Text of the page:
This is the first in a two part series on how the International Monetary Fund should interact with the global oil industry.
Berlin, Germany – The US and Israel are threatening to bomb Iran, and, even without and before that, petrol prices are nudging back towards the historic highs of 2008. Brent already stands at $125 per barrel, and we know from the last commodity boom that it can’t go much higher before a lot of poor people get hurt – because we now understand the linkage between high fuel prices and high food prices that afflicted hundreds of millions of people around the world in the middle of the last decade.
In such times, even if you follow the cut and thrust of energy politics, you might think news of a public consultation this month by the International Monetary Fund (IMF) on how they should advise governments around the world to tax oil and natural resource economies is a little marginal. It might have a certain novelty value. After all, when does the IMF, bastion of technocracy, ask anybody for advice about anything? But ultimately beside the point. Dull, even.
Ghana realises its oil wealth
But the devil is in this detail. The neo-liberal Washington Consensus has enjoyed unchallenged supremacy these last 20 years which means the IMF and its sister organisation, the World Bank, have enjoyed a virtual monopoly on advice to governments about public finance, fiscal probity, and a whole lot else.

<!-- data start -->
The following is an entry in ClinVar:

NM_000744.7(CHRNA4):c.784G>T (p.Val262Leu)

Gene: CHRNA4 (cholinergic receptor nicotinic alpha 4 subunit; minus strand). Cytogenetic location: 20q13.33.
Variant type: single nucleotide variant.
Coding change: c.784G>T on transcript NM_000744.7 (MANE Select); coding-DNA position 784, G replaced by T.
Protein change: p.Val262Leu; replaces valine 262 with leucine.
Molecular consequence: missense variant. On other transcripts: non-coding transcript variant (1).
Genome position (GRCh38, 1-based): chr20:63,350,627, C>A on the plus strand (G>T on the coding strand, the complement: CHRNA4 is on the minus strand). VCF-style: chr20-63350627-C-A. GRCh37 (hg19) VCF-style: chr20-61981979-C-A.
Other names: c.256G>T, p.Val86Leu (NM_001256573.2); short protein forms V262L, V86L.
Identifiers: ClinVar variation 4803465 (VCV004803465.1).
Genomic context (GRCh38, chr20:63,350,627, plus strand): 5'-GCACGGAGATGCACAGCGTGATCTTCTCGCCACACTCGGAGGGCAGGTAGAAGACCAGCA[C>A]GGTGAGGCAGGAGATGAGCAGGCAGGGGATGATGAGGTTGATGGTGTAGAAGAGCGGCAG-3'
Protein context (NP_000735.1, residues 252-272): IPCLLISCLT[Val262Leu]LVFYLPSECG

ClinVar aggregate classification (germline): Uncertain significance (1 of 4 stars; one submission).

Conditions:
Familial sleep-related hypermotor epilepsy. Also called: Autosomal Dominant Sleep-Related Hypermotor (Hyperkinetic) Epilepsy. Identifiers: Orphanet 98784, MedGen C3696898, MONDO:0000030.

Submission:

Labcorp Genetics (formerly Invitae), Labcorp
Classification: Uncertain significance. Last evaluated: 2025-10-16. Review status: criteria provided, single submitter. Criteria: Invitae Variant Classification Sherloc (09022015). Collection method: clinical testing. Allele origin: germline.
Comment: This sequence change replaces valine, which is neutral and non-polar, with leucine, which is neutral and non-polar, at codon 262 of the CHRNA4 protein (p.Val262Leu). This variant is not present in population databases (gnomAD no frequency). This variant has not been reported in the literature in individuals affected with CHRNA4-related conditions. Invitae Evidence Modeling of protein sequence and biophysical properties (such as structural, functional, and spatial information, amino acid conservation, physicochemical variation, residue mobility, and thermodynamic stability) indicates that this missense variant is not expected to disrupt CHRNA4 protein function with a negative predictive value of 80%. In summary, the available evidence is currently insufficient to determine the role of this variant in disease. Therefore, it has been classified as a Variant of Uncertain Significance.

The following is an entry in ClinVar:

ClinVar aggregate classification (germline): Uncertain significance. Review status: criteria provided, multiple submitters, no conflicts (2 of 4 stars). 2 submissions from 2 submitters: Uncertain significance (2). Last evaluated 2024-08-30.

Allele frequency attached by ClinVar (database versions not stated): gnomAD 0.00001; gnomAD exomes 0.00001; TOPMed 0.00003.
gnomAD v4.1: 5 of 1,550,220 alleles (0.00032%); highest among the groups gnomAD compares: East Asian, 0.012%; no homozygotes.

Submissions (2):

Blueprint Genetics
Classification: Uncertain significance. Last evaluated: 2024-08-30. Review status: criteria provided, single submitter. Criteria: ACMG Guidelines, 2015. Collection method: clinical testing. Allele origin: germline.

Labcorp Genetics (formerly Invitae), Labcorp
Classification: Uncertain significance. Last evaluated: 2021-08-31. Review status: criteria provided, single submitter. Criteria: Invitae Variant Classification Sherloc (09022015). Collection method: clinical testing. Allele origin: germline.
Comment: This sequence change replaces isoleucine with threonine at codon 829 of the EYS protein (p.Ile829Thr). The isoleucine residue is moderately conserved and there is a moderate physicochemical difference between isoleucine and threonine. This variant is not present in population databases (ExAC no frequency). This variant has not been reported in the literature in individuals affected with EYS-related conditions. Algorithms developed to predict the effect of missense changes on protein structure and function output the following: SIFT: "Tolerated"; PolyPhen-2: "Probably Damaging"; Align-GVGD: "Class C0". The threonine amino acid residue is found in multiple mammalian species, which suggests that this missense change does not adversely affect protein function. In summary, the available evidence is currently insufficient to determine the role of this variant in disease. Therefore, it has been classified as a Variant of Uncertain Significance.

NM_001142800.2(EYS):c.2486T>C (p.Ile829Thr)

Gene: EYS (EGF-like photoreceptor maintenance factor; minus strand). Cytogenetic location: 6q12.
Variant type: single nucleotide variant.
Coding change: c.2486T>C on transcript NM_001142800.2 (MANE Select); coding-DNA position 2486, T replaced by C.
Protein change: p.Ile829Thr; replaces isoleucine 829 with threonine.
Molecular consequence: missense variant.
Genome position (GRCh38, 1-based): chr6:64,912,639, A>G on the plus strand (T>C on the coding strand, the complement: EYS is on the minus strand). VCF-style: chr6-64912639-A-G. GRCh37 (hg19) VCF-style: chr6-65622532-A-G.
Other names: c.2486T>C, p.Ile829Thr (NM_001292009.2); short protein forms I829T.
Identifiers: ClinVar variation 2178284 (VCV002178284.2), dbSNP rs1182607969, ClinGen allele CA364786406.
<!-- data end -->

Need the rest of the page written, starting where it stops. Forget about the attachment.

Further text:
While many long-time major oil producers have long managed everything about their industries, thanks to the wave of nationalisations that ended the stranglehold of the Seven Sisters in the 1970s, many more marginal and new producers are not so sure of themselves. And in fact, their number is growing.
As the world gets used to the end of Easy Oil and the industry has to search wider and deeper, some 15 to 20 countries in the global South are just coming “online” now, countries the oil world has never heard of – Ghana, Uganda, Mozambique, Timor, Liberia, Colombia, Vietnam and Cambodia to name just a few. There are now over 50 countries where local production in the extractive industries plays a significant role in politics and the economy.
For these countries, the orthodoxy created by the IMF and the World Bank is best practice. A version of their better selves. What the ministers and civil servants of these countries should do with the first flush of new revenue flows, and the changing geopolitical dynamics they bring, to be proper and correct, is to stand tall and tell their grandchildren what they did at the office.